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A potassium sensitivity test is an investigative medical test that urologists often recommend to patients they suspect may be suffering from interstitial cystitis (IC). Interstitial cystitis is a condition of the bladder that causes recurring symptoms similar to urinary tract infections, but the symptoms can’t be explained because no bacterial infection is found. There are several diagnostic tests that can be performed to help determine the cause of pelvic and urinary pain and discomfort, and a potassium sensitivity test is one simple test that can be used to help determine if IC is the cause of symptoms.
A doctor may recommend a test for potassium sensitivity if a patient presents with symptoms similar to a urinary tract infection on recurring occasions and laboratory urine cultures show no bacterial infection. The test can be administered in the office and performed by a registered nurse. It takes only 20 to 30 minutes to complete and requires no anesthesia.
A potassium sensitivity test involves introducing the bladder to two sterile solutions via injection into a catheter. Both water and potassium solutions are injected separately into the catheter and then comparisons are made based on whether or not the patient feels any pain, burning or other discomfort while the solution remains in the bladder or afterwards. If a patient has IC, they often develop the same pain, urgency, or discomfort they feel on a recurring basis because of the potassium.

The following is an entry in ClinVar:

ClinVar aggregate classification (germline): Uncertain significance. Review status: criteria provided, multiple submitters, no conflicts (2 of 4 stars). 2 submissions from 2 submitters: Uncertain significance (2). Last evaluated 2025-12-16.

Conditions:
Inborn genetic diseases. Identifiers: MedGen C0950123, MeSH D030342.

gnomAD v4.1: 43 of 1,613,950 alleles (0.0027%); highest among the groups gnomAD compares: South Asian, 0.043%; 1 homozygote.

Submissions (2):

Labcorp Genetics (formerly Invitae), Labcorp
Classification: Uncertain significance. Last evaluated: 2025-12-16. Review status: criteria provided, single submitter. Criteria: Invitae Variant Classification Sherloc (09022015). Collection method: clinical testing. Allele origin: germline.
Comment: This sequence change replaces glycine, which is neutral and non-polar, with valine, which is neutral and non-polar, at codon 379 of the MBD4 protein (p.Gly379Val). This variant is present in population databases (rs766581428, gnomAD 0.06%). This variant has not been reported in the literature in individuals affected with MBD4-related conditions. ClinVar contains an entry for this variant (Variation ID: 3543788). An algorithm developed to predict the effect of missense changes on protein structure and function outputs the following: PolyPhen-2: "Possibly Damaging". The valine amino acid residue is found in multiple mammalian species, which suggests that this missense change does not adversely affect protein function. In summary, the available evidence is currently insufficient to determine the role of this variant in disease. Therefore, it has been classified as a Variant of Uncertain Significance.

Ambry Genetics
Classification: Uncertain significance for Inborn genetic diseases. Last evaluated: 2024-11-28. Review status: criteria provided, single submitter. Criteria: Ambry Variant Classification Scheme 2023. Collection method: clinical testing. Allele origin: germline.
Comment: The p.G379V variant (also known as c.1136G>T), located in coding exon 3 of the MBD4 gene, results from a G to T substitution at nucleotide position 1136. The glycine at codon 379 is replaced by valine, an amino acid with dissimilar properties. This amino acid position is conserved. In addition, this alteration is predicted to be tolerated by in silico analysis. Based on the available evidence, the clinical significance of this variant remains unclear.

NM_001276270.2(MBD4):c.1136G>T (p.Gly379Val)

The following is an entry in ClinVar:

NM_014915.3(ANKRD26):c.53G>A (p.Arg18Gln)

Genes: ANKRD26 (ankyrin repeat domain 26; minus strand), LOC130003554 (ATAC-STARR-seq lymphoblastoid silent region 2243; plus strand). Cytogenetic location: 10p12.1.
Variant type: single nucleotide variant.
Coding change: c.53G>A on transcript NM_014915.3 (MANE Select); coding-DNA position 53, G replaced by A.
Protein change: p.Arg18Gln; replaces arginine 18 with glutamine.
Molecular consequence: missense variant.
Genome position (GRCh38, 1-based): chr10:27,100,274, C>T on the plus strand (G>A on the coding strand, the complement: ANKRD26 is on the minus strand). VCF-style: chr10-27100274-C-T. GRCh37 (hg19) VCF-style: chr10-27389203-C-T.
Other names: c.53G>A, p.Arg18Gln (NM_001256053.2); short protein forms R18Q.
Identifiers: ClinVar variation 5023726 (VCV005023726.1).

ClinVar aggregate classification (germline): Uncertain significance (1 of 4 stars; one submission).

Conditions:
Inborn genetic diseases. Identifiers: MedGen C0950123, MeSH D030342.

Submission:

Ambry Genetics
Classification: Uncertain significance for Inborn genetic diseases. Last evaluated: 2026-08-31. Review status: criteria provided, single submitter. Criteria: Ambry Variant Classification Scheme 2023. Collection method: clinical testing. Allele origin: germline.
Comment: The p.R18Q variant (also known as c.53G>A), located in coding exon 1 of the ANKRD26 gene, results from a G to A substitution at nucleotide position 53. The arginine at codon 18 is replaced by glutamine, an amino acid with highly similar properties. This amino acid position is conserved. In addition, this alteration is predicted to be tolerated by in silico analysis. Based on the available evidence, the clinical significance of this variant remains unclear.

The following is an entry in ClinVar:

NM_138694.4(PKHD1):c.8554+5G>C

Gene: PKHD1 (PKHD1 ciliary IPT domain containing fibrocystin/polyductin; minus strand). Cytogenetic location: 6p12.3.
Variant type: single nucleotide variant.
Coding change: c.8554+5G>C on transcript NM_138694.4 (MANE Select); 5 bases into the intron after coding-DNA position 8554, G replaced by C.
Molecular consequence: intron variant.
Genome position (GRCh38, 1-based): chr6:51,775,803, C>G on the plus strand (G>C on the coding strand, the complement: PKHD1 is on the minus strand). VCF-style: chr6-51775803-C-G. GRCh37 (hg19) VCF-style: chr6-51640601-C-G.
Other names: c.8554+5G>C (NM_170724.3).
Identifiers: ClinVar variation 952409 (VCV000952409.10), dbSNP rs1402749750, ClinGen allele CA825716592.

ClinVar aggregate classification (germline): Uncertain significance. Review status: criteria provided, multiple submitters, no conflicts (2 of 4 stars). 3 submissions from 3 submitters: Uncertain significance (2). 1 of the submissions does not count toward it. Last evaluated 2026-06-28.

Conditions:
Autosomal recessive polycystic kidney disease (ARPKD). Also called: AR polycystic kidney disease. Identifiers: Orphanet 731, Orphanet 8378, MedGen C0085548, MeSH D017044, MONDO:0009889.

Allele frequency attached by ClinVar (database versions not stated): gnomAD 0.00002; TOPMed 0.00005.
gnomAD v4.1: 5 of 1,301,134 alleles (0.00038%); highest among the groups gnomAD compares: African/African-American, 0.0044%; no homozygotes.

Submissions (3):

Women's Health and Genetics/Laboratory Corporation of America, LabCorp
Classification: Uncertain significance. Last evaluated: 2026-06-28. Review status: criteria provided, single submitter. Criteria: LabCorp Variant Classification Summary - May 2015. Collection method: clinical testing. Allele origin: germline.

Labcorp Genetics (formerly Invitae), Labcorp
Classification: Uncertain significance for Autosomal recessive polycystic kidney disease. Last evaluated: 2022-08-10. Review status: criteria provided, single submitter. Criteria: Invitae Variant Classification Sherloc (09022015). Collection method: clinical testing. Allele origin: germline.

This test can be useful in diagnosing or ruling out IC because patients with IC are believed to have bladders with damaged lining. As the natural potassium in the urine passes through the kidney and into the bladder, the potassium seeps into cracks in the damaged bladder lining causing the classic symptoms of urinary urgency, frequency, pain and discomfort. A test for potassium sensitivity therefore helps determine if in fact potassium is causing the symptoms and helps determine if a visual examination of the bladder, called a cystoscopy, is necessary.
Many doctors feel that a potassium sensitivity test is useful in the diagnosis of certain urinary conditions, while others are still convinced cystoscopy is more definitive. Individual opinions will vary from doctor to doctor, but either test is simple and involves very little risk. Infection is the greatest risk involved with a potassium sensitivity test and in the event the patient does experience pain and discomfort with the introduction to potassium, a “rescue” rinse can be used to relieve the pain.
When patients are put on medication after the test (assuming the test is positive) they also have to stick to a pretty strict diet for some time. I work in a health care clinic, and it always surprises me how many patients forget about this, and then end up having the same problsm again and again.
It definitely helps to ask the doctor for some guidelines for low-potassium foods. Along with the medication, most people would already start noticing less pain in the bladder if they would just follow the diet!
Females, especially women with incontinence issues should definitely get themselves checked out -- I'm certainly glad I did, because it was the first step in getting my UT problems fixed.
In case you don't know, the potassium sensitivity test normally uses two or even three different liquids since the extra ones are placebos. It's no fun but definitely helps patients to find quick relief following the results of their test!
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